Florida finally defines sex as not just between a man and a woman – after two years

Florida’s highest court has decided that sex isn’t just between a man and a woman – after two years of deliberations.

The state Supreme Court’s ruling was prompted by a case against a man charged with a third-degree felony for failing to tell his male partner that he was HIV-positive.

In Florida, it is illegal for anyone who knows they have HIV and is aware of the risks of passing it on to have “sexual intercourse” unless they’ve told their partner they have the disease.

Gary Debaun, 65 was charged in 2011 under this 1986 law after allegedly presenting his partner with a fake medical report indicating he did not have HIV.

Prosecutors have said that Debaun admitted the charge during a recorded phone call which police listened in on.

But in February 2015, Debaun’s lawyer argued in Florida’s high court that because the state’s laws were so narrowly defined, “sexual intercourse” only applied to heterosexual, traditional sex.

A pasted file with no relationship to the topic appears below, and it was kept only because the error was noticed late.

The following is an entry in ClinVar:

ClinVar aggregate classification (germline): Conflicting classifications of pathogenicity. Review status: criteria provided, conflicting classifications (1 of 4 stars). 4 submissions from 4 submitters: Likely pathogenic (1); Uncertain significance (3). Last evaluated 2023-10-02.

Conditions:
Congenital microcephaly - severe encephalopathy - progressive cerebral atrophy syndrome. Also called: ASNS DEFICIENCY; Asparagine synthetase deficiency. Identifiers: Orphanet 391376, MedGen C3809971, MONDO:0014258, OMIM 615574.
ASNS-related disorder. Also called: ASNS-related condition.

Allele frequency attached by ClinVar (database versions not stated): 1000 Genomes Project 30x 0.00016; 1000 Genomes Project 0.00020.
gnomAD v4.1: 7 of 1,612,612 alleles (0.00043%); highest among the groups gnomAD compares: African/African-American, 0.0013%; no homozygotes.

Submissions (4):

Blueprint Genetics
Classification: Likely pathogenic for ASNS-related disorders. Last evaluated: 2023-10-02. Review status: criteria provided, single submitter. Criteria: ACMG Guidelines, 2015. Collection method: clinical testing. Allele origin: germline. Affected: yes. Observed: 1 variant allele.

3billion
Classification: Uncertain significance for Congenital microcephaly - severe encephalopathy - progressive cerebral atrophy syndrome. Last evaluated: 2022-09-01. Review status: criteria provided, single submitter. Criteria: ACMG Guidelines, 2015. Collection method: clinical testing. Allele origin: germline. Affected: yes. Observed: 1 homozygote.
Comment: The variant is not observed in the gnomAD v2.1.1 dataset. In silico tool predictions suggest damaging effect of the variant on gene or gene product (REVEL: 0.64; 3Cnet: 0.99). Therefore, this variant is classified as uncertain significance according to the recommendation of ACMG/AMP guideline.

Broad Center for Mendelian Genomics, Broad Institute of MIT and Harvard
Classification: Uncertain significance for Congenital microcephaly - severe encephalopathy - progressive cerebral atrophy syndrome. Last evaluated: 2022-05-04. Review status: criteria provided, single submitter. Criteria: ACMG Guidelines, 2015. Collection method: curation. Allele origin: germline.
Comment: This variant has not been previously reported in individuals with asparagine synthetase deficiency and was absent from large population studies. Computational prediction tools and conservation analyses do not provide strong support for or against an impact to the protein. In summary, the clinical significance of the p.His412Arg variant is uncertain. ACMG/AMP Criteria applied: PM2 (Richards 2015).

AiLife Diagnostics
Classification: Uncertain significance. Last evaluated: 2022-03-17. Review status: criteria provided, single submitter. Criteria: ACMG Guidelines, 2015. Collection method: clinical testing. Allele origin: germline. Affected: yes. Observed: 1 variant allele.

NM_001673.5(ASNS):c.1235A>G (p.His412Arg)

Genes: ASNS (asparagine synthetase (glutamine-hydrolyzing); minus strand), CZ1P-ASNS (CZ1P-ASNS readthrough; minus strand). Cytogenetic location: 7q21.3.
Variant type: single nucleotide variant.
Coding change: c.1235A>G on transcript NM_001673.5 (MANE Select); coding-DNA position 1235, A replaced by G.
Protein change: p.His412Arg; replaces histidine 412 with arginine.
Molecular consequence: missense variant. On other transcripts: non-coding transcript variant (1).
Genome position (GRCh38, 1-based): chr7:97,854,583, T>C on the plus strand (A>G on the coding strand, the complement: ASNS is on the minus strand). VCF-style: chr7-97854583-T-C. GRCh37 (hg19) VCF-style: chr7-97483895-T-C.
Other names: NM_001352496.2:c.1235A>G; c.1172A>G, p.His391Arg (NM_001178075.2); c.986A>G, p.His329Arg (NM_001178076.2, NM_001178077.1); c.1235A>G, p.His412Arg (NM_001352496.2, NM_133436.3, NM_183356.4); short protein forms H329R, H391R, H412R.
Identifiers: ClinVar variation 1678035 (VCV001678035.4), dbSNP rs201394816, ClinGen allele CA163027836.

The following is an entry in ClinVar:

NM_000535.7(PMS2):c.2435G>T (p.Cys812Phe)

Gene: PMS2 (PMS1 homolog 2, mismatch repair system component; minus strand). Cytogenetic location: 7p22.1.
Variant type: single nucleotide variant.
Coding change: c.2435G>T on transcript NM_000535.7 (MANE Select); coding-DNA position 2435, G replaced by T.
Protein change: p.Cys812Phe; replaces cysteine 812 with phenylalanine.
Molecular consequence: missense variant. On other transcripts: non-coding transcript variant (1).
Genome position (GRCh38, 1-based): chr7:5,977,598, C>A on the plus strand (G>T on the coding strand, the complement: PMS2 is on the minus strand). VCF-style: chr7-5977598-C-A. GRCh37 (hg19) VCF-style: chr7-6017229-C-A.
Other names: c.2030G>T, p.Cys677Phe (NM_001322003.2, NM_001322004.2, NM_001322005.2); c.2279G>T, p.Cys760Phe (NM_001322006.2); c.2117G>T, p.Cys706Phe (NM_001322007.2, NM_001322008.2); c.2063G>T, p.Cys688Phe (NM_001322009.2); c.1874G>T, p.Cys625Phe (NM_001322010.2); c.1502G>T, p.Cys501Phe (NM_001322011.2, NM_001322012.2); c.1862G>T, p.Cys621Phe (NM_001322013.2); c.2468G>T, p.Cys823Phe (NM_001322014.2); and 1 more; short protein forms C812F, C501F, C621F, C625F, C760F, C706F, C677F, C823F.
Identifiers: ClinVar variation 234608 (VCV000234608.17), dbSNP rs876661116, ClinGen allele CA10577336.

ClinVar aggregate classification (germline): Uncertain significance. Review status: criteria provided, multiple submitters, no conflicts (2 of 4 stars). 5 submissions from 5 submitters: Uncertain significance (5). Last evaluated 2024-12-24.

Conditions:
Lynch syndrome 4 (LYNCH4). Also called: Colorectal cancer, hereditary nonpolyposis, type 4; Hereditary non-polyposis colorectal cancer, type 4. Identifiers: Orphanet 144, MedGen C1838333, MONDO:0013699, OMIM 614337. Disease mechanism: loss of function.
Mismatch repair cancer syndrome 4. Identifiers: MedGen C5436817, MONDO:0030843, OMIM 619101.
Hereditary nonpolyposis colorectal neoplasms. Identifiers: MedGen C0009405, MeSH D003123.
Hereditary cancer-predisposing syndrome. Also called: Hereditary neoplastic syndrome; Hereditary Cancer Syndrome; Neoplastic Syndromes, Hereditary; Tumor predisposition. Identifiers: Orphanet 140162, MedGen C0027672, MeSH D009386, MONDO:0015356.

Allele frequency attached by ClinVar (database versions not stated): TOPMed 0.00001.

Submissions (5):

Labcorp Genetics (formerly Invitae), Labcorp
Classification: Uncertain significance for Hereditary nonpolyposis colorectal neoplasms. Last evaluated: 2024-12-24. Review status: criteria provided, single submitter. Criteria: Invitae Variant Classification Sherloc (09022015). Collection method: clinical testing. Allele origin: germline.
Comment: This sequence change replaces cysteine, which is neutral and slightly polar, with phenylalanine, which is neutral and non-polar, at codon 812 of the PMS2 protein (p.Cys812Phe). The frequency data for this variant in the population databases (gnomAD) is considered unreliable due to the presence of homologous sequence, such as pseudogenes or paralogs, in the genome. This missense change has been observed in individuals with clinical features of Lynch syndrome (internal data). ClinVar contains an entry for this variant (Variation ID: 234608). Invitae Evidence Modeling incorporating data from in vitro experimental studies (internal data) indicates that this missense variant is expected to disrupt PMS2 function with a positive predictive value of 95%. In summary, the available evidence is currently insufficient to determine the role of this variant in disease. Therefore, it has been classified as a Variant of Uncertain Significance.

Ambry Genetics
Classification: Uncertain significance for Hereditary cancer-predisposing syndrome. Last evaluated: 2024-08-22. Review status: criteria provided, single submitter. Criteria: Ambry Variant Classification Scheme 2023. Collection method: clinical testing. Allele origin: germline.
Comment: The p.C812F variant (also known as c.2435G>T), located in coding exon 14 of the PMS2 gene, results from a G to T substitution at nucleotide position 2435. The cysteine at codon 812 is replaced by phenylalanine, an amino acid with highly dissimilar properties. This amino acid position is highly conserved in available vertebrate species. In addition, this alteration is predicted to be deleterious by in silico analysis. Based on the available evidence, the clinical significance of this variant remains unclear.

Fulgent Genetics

With the help of three dictionaries, judges have now cleared up the confusion.

“The term ‘sexual intercourse’ is commonly understood to broadly refer to several sex acts – including the sexual act at issue here,” the unanimous court ruling read.

“Because the Legislature did not define ‘sexual intercourse’ … we look to the dictionary in order to ascertain the plain and ordinary meaning of the term.”

They concluded that the term includes “acts beyond penile-vaginal intercourse.”

The court added that the law, created in the midst of the US AIDS crisis, was not intended to be restricted to heterosexual sex, especially as gay and bisexual men were disproportionately affected by HIV.

Assistant state attorney Colleen Dunn, who brought the charges against Debaun nearly six years ago, said the decision had “been a long time coming.

She added that when legislators “created this statute, they never thought that a definition of sexual intercourse would come into such play.”

The case will now return to the trial court.

Florida might also be set to buck the trend in the southern states and pass pro-LGBT legislation which bans discrimination on the basis of sexuality or gender.